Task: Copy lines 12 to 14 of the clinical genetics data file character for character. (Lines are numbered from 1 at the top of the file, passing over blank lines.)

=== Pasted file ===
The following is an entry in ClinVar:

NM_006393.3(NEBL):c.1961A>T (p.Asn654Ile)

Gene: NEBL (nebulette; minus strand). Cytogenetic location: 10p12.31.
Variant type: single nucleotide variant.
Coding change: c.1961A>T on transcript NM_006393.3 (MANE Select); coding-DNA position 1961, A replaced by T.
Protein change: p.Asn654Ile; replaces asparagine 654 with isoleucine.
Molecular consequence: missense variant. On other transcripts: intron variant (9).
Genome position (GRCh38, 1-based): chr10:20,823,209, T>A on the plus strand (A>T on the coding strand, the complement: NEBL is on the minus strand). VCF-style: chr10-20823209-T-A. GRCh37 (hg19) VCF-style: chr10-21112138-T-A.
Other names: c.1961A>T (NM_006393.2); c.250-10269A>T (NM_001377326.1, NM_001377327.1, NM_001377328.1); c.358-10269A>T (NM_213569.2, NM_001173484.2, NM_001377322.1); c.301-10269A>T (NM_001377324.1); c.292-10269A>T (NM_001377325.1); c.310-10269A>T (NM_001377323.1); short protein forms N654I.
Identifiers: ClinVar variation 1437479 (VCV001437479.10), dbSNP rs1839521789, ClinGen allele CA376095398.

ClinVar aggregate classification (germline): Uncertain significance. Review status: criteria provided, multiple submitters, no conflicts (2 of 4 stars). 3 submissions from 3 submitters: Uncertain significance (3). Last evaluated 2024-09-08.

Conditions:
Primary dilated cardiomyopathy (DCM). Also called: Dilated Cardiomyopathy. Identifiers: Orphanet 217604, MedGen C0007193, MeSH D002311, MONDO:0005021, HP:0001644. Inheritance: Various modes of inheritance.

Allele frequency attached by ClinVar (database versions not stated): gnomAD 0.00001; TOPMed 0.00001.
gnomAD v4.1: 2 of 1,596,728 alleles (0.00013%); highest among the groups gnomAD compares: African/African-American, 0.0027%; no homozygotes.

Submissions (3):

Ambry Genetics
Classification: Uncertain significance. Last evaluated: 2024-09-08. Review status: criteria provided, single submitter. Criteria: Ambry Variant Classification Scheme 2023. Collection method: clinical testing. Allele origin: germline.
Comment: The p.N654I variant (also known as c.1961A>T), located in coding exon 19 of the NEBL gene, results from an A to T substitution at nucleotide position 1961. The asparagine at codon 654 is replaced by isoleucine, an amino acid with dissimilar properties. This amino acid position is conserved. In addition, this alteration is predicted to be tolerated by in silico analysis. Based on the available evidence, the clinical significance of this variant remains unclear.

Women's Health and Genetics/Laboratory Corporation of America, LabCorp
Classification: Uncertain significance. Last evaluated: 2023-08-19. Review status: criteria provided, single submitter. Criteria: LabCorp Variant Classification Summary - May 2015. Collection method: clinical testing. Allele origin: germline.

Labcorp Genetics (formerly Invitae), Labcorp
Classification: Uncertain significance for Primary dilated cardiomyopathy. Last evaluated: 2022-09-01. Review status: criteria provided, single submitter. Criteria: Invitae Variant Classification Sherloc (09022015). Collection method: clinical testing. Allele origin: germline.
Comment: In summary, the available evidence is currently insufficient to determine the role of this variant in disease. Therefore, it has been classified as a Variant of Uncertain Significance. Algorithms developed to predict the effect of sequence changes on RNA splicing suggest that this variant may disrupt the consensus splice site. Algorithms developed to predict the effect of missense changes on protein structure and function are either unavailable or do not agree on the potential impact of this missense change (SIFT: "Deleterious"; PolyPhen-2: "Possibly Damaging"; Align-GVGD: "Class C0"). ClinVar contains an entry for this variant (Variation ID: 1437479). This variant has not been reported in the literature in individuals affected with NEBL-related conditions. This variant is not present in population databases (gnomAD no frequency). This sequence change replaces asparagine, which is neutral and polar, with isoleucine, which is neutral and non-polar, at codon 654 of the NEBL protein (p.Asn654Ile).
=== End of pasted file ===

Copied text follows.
Conditions:
Primary dilated cardiomyopathy (DCM). Also called: Dilated Cardiomyopathy. Identifiers: Orphanet 217604, MedGen C0007193, MeSH D002311, MONDO:0005021, HP:0001644. Inheritance: Various modes of inheritance.

Allele frequency attached by ClinVar (database versions not stated): gnomAD 0.00001; TOPMed 0.00001.